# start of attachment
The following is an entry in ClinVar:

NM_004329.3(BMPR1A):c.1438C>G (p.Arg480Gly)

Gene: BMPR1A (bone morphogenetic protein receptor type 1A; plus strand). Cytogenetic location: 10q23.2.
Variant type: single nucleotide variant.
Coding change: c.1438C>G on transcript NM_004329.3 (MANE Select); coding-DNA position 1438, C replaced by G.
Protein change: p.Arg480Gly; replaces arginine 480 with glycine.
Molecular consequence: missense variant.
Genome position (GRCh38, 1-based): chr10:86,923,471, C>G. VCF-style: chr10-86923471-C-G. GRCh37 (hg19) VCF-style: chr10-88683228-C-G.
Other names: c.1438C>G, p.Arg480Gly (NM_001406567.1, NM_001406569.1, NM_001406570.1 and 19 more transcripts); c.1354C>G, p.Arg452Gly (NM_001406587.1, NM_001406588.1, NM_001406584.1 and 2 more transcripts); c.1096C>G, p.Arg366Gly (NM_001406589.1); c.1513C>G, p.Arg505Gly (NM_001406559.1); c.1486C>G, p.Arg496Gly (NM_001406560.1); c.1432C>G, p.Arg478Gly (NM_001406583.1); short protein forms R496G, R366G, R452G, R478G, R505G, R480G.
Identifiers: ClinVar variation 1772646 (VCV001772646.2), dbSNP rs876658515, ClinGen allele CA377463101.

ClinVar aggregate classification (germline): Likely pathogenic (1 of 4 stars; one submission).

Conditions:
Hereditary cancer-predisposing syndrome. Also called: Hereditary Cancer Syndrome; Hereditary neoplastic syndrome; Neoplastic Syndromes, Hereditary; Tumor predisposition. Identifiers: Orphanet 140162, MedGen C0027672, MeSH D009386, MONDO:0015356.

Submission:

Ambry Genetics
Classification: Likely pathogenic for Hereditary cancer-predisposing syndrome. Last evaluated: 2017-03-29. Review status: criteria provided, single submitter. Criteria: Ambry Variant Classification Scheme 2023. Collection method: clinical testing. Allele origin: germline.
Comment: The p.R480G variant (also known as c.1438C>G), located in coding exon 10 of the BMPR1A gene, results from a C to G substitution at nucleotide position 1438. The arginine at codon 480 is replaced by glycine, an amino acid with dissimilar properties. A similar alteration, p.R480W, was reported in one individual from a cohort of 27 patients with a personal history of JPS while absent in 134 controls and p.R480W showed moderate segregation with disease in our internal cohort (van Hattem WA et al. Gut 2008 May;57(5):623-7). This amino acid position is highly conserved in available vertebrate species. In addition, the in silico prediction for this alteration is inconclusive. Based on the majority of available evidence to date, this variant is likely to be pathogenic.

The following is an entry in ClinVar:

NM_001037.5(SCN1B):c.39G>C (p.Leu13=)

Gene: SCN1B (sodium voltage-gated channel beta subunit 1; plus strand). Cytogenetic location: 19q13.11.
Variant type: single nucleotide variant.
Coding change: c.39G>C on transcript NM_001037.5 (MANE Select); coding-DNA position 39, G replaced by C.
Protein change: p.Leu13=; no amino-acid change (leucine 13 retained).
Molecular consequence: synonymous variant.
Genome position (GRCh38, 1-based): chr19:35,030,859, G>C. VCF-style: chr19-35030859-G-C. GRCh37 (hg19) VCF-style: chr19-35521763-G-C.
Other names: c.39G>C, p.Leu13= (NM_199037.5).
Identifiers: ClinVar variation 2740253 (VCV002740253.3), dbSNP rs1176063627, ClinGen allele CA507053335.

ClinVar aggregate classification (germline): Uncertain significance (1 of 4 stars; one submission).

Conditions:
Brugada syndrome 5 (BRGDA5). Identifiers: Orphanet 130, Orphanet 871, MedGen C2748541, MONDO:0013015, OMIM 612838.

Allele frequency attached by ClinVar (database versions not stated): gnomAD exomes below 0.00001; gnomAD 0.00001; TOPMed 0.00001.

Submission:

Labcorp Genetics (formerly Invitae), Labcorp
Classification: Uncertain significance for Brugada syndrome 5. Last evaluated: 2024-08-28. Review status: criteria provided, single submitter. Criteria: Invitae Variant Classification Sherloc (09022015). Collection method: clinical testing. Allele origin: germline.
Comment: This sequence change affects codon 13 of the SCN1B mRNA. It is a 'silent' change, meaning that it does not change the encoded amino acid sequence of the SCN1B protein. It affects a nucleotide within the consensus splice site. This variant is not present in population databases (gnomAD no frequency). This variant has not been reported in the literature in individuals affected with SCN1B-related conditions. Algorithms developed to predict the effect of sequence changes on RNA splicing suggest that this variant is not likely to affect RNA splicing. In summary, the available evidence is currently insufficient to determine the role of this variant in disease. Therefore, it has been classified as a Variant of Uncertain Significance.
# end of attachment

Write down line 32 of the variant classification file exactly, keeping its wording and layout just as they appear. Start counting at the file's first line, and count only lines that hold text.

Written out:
Submission: